What's your photography workflow like?

Hello all. My name is Mike & I’m super new here.
I’ve been a Lightroom user (v3 up to v5) and since I’ve since transferred my primary work-space from a Win7 laptop to a similarly aged MBP running OS X 10.6. :slightly_smiling:

Because of LR catalog issues I’ve started dabbling on the following software last year:

  • RawTherapee 4.2.270 : looks like the strongest contender to replace LR, however, I still have questions and certain roadblocks I’d like to get out of the way.
  • DarkTable 1.6.8 : longest learning curve for me, but found a way to use its SVG signature feature which has become the only feature so far I can’t let this tool go.
  • DXO Optics Pro 7 : found the auto-slight-HDR and auto lens distortion correction as great starting points upon ingest.
  • LightZone 4.1.2 : found this useful for one-off edits, leaning towards a not-so-friendly interface, ranks lowest for me.

Other supplementary tools I’m using:

  • XNview : for batch IPTC edits & batch renaming

So after several months of tinkering, I’d like to post some questions here hoping someone has had a work-around for the feature or maybe just some advice going the right direction. I have been wanting to use RawTherapee solely for my workflow, but as of today I find myself ingesting photos into DXO then run the batch on DT for the SVG signature and only use RT for more detailed processing.

I’ll post my questions separately as they come, thank you for your patience & I hope to learn from everyone willing to share.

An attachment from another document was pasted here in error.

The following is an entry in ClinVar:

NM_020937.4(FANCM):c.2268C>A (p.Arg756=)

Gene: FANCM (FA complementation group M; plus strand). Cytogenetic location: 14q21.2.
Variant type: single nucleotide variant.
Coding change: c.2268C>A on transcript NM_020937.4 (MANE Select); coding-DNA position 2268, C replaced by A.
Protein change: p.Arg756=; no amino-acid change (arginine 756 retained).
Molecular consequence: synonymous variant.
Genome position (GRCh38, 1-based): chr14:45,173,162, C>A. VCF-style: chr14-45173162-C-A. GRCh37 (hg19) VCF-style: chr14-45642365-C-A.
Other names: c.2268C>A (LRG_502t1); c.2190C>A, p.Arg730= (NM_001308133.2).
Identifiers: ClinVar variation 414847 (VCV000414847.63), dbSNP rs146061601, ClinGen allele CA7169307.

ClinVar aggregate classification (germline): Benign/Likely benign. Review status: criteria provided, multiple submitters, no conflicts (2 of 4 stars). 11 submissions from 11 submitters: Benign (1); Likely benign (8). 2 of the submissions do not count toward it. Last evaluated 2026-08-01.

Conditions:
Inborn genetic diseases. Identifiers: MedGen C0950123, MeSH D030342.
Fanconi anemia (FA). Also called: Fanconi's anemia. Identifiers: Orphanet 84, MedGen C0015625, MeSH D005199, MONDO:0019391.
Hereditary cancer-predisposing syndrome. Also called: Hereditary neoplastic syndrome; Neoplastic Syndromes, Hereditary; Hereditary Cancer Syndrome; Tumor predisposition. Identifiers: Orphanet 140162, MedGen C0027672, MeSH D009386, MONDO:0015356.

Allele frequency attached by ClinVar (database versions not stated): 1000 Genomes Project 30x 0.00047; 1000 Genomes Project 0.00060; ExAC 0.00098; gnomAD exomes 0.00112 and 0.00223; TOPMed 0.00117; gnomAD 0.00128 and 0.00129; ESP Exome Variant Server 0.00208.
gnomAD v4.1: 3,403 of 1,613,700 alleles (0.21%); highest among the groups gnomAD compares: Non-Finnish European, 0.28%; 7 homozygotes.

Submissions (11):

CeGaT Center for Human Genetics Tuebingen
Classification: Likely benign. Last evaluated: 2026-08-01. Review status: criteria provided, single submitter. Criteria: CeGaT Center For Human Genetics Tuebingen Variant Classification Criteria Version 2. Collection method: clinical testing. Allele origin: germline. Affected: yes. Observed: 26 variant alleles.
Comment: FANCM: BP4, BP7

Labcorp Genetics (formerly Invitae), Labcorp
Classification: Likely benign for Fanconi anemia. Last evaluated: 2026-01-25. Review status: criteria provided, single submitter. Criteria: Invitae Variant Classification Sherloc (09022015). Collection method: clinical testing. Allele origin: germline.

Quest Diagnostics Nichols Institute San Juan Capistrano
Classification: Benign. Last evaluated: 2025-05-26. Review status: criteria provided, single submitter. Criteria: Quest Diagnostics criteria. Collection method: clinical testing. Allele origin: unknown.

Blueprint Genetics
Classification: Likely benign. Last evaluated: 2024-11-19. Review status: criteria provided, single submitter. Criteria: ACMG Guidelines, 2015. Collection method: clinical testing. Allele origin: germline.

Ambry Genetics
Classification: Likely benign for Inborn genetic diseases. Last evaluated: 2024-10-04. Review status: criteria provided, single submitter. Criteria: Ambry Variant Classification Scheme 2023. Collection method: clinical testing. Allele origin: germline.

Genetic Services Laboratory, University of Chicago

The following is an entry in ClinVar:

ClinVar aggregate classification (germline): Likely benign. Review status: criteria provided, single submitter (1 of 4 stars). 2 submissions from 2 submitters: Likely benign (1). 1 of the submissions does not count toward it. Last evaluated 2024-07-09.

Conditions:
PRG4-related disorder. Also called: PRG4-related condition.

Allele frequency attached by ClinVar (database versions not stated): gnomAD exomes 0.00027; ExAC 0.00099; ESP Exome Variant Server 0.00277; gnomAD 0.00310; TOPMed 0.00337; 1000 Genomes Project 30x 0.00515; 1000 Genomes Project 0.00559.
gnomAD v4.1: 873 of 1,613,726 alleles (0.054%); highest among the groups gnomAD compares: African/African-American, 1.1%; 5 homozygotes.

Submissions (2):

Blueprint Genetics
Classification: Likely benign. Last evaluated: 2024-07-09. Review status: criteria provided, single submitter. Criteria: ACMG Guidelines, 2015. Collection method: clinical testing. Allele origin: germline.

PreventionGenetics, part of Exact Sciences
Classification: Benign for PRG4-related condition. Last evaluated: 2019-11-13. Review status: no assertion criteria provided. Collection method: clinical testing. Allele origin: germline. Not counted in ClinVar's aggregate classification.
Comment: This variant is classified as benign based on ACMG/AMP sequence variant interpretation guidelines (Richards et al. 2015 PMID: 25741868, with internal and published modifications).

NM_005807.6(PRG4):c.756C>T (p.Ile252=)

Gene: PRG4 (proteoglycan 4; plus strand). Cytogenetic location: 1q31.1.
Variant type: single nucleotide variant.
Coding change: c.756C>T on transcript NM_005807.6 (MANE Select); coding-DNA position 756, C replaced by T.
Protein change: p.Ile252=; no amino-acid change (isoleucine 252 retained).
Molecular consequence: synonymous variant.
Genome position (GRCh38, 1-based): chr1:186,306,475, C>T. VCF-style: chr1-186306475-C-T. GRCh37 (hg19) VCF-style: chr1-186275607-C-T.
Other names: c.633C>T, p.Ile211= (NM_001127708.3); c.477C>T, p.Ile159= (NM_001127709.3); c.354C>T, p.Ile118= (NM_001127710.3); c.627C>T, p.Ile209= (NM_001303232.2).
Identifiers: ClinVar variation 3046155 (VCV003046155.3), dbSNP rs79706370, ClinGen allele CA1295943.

Hello Mike,

I wrote some articles about photo watermarking using (free) software, how to do this by hand and how to batch process that. It’s written for a Linux machine but I guess you can use it as well on your Mac.
Have a look on my site if you like.

In the menu under Hybrid - Watermarking you can find some more ways to watermark your photos.

Hi @mgco! Welcome to the community!

I am in a similar OS state as well (Win7 at work and OS X at home - linux on various VM’s across the two).

This is one of the reasons I primarily work in RawTherapee. I like being able to work on images during lunch breaks at work and to be able to pick up and continuing processing at home without skipping a beat. Though I have been known to dabble in darktable from time to time. :wink:

My general workflow focuses on specific tasks that I’ll usually need to accomplish:

  • Quick contact-print view of all the images.
    Initial pass at exposure validating, focus, and composition.
    Usually done lately in native OS file manager or using imagemagick montage to create an actual contact sheet image.
  • Validation + work in raw processor.
    Verify focus and composition, sort by star ratings to winnow the results down to potential keepers, work on exposing the raw.
  • Export for further processing depending on workflow.
    • GIMP + G’MIC for various types of retouching
    • Hugin for panorama stitching or pixel-bending or creating lens correction parameters
    • Luminance HDR (usually happens earlier in the workflow lately with HDRMerge).
  • exiftool to maintain Exif data through the various pipelines
  • imagemagick for any batch-processing needs
  • Bash (batch renaming/moving/copying/etc…, processing needs)

In this case, why not just stay in darktable all the way through the workflow? :slight_smile:

Honestly, I’m not a fan of watermarks personally but if you need to add them for sure imagemagick is a super-fast and easy way to do it with a single line in your shell. Since this is usually the very last thing done to images it’s often something I’ll leave to imagemagick in batch as needed.

If I get a moment soon I can test a quick imagemagick script to apply a watermark and post it back here in case anyone wants it. (Pretty sure it’s a simple composite command, or a mogrify + composite overlay).

  1. My workflow goes like this:
  2. exiftool script runs on mounted SD card to import files into “raw” folder in the folder structure YYYY/MM/DD
  3. “raw” folder is a git-annex repo, all files are checked in to git-annex and (eventually) synced to other offline disks for redundancy
  4. preview images with geeqie
  5. one of the following: